To get laughs from your sense of humor, of course, you've got to make your observations out loud. Who knows what amusing things Clarence Thomas is thinking in his silence? I know I'd have different thoughts depending on whether I actively engaged in debate with the lawyers. If I did, I'd have to concentrate on the terms of the legal argument. If I didn't, I'd think much more about how the lawyers and judges looked and acted as characters in a human drama -- a very rich source of witty remarks, but nothing you can interpose at oral argument.

ADDED: Why isn't Green Bag available on line? It would be nice to be able to read an link to Professor Wexler's article (the basis for the article I linked to above).

MORE: Gordon Smith aptly observes that counting the laughs mostly only counts which judges think they are funny, since the captive audience will tend to oblige the judge with a laugh when he tries to be funny. What are you going to do? Groan and roll your eyes? Also, the courtroom is a tense and sober place that laughing is a special relief. You might have had any number of things you wanted to laugh at and had to stifle yourself.

AND: Here's a PDF of the Wexler article!

My New Year's prediction for the Supreme Court.

Yesterday, I blogged about William Safire's predictions about what the Supreme Court would do in a handful of cases. This led to some more generalized speculation in the comments, and Eli wrote:
Actually, with the four on the right, and with the four on the left, we have a court balanced perfectly around one justice. So, one man will control one third of the government. 2006 will be a year in which Anthony Kennedy will wield a sharper and more powerful sword than George W. Bush.
Even though I've said things like this myself, I think it underestimates the intellectual and charismatic powers of the new Chief Justice. So I want to make a different prediction for what 2006 will be like for the Supreme Court: Kennedy will work with John Roberts to forge a newly coherent moderate-conservative position. The project of creating an articulate moderate position will be so compelling and promise such benefits that Stephen Breyer will contribute his formidable skills, and we will see the era of fragmented, ad hoc decisionmaking come to an end.

Article III Groupie goes to Washington.

Article III Groupie -- AKA David Lat -- of Underneath Their Robes, is leaving his job at the U.S. Attorney's Office in Newark. He sent out email to the office yesterday saying he was going to Washington, D.C. and "You'll be hearing from me more." He was not forced out of his job -- according to the article -- though, of course, he was forced to closed down his incredibly cool blog after he revealed his identity. So what is he going to do in Washington? Something that taps his amazing creativity? I hope!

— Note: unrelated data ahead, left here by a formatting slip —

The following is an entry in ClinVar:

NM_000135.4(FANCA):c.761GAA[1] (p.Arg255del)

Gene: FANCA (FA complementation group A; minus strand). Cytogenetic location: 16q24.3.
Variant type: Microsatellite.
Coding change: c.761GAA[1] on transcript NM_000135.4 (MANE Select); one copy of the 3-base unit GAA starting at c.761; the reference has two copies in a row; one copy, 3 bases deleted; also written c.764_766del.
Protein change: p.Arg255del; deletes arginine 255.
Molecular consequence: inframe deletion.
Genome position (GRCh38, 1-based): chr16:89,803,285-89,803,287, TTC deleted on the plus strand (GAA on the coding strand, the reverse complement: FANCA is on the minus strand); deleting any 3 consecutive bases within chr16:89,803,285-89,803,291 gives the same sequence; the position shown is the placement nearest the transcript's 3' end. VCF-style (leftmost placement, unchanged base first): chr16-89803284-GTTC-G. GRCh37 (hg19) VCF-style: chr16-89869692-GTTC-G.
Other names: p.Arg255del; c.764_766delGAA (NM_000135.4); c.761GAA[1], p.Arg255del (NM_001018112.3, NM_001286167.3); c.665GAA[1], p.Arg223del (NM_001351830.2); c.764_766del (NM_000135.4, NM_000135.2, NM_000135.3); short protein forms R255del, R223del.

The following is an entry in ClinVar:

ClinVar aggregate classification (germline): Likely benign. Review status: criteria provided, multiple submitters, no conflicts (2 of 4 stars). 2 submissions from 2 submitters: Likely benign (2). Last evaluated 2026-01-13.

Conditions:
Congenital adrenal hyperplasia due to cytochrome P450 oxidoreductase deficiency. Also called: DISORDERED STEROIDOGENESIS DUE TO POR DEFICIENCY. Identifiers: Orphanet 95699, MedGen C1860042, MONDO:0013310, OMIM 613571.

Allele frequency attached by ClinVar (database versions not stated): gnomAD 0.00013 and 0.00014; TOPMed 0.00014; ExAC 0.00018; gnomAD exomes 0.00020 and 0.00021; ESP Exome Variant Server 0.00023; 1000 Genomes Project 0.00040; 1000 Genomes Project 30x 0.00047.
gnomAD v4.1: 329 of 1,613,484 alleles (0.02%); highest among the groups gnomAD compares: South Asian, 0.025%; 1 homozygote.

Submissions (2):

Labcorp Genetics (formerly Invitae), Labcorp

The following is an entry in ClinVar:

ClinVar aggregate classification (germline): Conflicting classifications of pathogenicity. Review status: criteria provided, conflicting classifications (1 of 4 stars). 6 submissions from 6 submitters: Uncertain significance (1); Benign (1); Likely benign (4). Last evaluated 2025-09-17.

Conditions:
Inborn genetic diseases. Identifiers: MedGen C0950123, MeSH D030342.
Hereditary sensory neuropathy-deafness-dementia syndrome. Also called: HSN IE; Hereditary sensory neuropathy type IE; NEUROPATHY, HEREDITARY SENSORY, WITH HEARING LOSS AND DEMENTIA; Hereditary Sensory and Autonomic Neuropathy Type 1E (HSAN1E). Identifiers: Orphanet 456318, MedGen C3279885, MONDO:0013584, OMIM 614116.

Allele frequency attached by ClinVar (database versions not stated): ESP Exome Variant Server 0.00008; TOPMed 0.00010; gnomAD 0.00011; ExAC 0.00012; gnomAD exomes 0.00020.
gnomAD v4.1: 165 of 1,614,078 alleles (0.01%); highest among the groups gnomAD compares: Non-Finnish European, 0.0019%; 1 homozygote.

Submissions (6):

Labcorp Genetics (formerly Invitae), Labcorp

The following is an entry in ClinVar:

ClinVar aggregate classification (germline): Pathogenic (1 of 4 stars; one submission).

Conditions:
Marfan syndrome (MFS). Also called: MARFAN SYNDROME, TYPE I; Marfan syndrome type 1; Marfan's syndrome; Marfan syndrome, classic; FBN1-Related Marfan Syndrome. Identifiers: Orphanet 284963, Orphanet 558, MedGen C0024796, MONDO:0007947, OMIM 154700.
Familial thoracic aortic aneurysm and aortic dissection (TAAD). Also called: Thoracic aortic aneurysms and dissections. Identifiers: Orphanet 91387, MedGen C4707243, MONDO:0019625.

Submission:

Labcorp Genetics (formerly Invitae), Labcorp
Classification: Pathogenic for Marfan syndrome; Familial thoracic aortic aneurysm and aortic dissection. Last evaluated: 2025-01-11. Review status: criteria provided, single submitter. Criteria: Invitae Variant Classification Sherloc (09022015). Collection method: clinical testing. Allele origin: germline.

December 30, 2005

A year in the life of the blog.

January: I just wrecked my car.

February: Is podcasting good?

March: Is it possible to explain the Schiavo statute on television?

April: "Try to survive a tornado with a post-structuralist"

May: Notes on the Rock and Roll Hall of Fame

June: Who was inconsistent about federalism in Raich?

July: Tattoos remind you of death

August: Where am I?

September: The Roberts confirmation hearing

October: State Street, pre-Halloween

November: In which I advise local liberal lawyers to support Alito

December: How political is that "gay cowboy movie"?

The romantic entrepreneur...

Burns out:
The psychological gap between working in a cafe because it's fun and romantic and doing the exact same thing because you have to is enormous. Within weeks, Lily and I—previously ensconced in an enviably stress-free marriage—were at each other's throats. I hesitate to say which was worse: working the same shift or alternating. Each option presented its own small tortures. Two highly educated professionals with artistic aspirations have just put themselves—or, as we saw it, each other—on $8-per-hour jobs slinging coffee. After four more months, we grew suspicious of each other's motives, obsessively kept track of each other's contributions to the cause ("You worked three days last week!"), and generally waltzed on the edge of divorce. The marriage appears to have been saved by a well-timed bankruptcy.
Many years ago, in the 1970s, when I was married, R and I seriously considered opening a small bookstore, which we envisioned in romantic terms. Nevertheless, I got a book from the library about starting a small business. It had a chapter "Would You Hire Yourself?" that doggedly pressured you to seriously consider whether you would hire yourself to run this business you've got in mind. My reaction to that chapter was very much like my reaction to the lecture I received, around the same time, from a young woman at the SPCA, where I'd gone to adopt a dog. Suffice it to say, I've never owned a bookstore or a dog. I'm capable of having romantic visions of myself engaged in some activity in the future, but I'm at least as good at picturing myself in the negative variation. I can see the nightmare that cancels the dream.